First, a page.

Monday, November 5, 2007

Shotgun regionalism

Revenue-sharing agreements among local counties are usually developed to benefit both jurisdictions and are usually true agreements, one would hope.

Not in Ohio. Weighted representation on Northeast Ohio's metropolitan planning organization (the Ohio version of SEWRPC), has led to Cleveland being able to throw it's weight around, perhaps a bit too much.

A highway interchange improvement located in a suburban county would not have been approved by Cleveland's Cuyahoga County, which has more votes than any other county due to having the largest population, unless the town housing the interchange agreed to a unique revenue-sharing arrangement. The other suburban counties went along, because their votes did not have enough weight to stop the plan. The result is that the City of Avon must send half of the income tax money collected from a business with an annual payroll of $750, 000 or more that relocates to the area around the interchange back to the community the business moved from for five years. Those terms will remain in effect for 30 years after the interchange’s construction.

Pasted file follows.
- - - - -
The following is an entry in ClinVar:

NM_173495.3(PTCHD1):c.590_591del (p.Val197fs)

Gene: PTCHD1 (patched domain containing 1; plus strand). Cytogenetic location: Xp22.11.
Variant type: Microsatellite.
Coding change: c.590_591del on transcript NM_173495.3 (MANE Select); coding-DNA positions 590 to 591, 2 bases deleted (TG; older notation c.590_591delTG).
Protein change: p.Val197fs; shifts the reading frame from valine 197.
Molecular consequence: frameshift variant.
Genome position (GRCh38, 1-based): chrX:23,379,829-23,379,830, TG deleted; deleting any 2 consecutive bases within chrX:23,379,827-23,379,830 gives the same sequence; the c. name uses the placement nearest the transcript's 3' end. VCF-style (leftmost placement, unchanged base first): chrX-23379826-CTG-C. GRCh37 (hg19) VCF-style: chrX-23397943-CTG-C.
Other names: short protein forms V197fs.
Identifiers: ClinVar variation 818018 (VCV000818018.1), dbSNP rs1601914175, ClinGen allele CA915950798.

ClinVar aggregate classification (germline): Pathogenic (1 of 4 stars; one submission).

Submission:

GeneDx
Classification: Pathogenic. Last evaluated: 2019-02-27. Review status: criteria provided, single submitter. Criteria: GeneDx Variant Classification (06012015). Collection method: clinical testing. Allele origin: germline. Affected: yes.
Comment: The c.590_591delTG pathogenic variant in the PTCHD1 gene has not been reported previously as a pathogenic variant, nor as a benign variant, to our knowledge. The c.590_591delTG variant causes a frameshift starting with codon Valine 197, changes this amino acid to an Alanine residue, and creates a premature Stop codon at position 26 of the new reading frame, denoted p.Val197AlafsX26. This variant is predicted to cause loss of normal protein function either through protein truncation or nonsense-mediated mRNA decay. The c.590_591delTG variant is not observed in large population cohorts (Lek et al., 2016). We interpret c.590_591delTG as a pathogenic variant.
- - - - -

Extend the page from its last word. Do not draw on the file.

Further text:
The heavy-handed tactics have angered all the suburban counties, including Medina, which is now planning to leave the regional planning organization. “Avon had a gun to its head,” said a Medina county commissioner. "We don't want to be in that boat."

Imagine if Ozaukee or Racine County pulled out of SEWRPC because Milwaukee County forced Oconomowoc to share revenue from the Pabst Farms development. Milwaukee, of course, doesn't have that kind of power within SEWRPC, as votes aren't proportional to population. In fact, many complain that SEWRPC over-represents the suburbs. But it isn't unheard of for a central county to be in a different planning area than its suburbs. Dane County is in just that situation, for example.

Observes an Ohio county commissioner, "This is a dead end to regionalism." The next time we complain about the lack of regional cooperation in southeastern Wisconsin, let's note that we at least have all our counties sitting at the same table when it comes to planning, which is more than they can say in Northeast Ohio or Southwest Wisconsin.

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